DelC2 did not respond to BuzzFeed's emails or phone calls. But one of the advisors listed on the company's site told BuzzFeed he has no relationship with the company beyond a single conference call. He subsequently got his name removed from the website.

The other company, Regroup, isn't located in the Mid-Market area either. It is registered at a Mission District address, four blocks from Zuckerberg's $10 million pied-à-terre. The CEO, Joe DiPasquale, splits his time between New York and San Francisco.

DiPasquale founded Regroup while getting his MBA at Stanford. The platform, which allows companies, universities, and local governments to send simultaneous mass messages via email, text, social media, and voice, started as a service for Stanford students.

In 2008, DiPasquale raised an initial $2 million round of funding, mostly from prominent angel investing groups. He himself is an angel investor as well as a venture investor at an early stage and structured growth capital firm, and has worked in investment banking at Deutsche and done strategy consulting for Bain, IBM, and McKinsey.

At a recent City Hall meeting, 21Tech introduced DiPasquale to the community board as the poster boy of their work helping the local community.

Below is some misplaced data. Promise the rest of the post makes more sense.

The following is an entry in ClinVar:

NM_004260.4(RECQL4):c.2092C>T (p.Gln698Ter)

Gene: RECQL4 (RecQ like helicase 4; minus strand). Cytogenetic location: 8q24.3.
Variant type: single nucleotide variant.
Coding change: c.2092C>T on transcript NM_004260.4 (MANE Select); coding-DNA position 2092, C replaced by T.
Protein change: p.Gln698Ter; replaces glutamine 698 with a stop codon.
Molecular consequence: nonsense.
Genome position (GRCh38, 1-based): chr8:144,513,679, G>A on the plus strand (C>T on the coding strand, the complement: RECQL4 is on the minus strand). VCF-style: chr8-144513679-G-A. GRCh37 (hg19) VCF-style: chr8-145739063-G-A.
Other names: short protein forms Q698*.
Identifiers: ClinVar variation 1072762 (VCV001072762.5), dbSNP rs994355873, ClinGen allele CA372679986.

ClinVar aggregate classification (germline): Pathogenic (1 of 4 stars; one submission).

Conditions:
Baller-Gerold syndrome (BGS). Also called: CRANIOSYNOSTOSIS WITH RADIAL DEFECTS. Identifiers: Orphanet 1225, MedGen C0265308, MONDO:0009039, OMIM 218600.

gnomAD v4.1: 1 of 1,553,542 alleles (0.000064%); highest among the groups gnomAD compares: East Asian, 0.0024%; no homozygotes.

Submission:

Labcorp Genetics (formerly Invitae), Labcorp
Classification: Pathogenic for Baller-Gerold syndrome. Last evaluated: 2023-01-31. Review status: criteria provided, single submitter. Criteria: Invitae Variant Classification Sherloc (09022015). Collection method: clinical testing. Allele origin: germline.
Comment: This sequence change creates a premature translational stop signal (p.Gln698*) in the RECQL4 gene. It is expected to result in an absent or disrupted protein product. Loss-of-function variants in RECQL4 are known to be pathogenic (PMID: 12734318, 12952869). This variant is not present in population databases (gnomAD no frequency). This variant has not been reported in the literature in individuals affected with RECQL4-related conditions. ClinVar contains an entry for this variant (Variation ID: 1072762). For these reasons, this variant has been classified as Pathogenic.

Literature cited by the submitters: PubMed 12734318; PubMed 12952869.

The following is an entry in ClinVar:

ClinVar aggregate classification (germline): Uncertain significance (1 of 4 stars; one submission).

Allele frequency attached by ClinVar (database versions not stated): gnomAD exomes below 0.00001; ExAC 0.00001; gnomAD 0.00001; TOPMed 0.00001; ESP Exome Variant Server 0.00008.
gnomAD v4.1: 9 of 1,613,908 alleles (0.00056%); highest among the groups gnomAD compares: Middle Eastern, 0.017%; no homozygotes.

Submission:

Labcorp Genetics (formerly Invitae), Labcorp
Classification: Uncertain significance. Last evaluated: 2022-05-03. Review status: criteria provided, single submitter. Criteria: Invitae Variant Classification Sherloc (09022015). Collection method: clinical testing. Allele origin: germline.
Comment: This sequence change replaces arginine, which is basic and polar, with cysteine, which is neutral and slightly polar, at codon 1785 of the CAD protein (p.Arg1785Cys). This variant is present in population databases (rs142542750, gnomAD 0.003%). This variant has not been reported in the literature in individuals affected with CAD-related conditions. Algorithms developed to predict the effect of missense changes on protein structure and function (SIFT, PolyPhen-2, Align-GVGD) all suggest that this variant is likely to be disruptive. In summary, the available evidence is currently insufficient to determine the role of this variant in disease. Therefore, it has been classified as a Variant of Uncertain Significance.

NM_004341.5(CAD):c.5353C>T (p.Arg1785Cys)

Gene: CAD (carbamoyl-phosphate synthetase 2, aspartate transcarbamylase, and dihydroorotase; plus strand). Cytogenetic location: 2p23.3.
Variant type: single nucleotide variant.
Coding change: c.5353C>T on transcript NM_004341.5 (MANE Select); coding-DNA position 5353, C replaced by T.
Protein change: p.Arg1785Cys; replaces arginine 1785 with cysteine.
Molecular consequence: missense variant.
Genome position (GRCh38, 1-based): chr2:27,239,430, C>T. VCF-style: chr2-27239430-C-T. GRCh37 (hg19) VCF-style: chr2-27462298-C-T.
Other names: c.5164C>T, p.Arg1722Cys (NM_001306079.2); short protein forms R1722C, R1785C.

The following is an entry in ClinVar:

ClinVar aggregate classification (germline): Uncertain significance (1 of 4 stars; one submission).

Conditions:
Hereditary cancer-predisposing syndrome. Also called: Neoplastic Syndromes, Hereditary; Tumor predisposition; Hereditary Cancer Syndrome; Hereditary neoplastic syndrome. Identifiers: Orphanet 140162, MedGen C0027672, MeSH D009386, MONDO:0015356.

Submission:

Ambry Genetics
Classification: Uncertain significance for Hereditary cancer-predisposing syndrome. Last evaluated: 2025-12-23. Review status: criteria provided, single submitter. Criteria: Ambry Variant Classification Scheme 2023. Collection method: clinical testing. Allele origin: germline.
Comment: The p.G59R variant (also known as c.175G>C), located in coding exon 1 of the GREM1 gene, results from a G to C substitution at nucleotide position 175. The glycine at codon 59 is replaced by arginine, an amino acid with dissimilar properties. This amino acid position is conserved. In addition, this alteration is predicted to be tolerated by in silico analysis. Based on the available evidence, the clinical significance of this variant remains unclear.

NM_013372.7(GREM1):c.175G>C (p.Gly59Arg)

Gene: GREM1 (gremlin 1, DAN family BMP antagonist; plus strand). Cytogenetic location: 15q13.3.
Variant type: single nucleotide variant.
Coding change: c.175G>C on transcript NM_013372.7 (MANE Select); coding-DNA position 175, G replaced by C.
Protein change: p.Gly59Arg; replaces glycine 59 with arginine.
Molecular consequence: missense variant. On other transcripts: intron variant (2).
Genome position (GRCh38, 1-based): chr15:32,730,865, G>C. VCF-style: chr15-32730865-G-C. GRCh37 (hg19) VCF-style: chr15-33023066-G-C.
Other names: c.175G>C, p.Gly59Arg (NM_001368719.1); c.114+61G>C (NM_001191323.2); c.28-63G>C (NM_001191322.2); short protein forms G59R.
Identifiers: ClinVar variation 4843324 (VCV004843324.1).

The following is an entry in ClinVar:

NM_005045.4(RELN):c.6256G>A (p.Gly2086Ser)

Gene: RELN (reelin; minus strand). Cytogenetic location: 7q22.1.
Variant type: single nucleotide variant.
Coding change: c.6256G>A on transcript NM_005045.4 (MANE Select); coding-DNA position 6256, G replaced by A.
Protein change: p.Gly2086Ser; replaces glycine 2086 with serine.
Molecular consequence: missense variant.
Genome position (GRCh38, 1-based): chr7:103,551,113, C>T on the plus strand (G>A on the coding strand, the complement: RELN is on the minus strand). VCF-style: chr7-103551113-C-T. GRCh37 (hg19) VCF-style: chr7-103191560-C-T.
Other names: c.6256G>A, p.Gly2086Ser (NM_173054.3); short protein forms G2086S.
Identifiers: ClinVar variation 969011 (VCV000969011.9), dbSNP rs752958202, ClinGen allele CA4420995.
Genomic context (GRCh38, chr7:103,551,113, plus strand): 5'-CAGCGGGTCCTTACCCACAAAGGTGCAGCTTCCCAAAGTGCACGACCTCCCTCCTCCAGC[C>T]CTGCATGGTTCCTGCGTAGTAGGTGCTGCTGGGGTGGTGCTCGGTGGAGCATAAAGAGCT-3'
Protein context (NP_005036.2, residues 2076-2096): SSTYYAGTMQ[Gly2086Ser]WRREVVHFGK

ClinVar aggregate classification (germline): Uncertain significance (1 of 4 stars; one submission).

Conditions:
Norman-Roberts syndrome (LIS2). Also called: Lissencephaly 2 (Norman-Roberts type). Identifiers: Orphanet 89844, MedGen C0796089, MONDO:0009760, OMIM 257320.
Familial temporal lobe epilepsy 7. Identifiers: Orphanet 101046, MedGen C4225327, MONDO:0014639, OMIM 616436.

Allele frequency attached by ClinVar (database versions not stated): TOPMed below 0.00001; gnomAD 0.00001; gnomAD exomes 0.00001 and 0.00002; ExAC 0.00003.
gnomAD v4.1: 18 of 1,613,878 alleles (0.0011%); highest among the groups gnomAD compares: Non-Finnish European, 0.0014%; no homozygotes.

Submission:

When asked about the two companies' relationship, DiPasquale told the board that he met the 21Tech CEO several years ago at a Silicon Valley event, long before the tax breaks were conceived.

Questions were raised as to whether Regroup qualified as a minority-owned business. 21Tech argued that it did, because the CEO is gay.

In its October six-month progress report, 21Tech reports that it has registered Regroup as a small, locally owned business. According to city records, it has not.

Reached by BuzzFeed, DiPasquale said he didn't know much about how the tax break program worked. He seemed genuinely concerned: He couldn't remember the name of the committee he spoke before at City Hall but also seemed anxious to get off the phone. He has not responded to follow-up inquiries. Whether he knew he was helping 21Tech get tax breaks remains unclear.

21Tech did not respond to multiple inquires from BuzzFeed.

According to its six-month report to the city, 21Tech has helped the community in other ways, including taking an online pledge to keep streets clean, hiring a summer intern from San Francisco State University, telling staff about a local street fair with emails and a poster in the break room, posting jobs on the city website, going to local restaurants — a list on which it included Subway and Starbucks — and having the local Bike Coalition talk to employees about biking over lunch.

Barnes said he and the community advisory board are in the process of reviewing 21Tech's case.

He and the community board have asked 21Tech for additional information. The company will appear before the board next month to answer this and other questions about its six-month progress report.

"The intent is good, but they haven't verified the deliverables," he said. "Our big focus is how are these benefits serving the geographic area."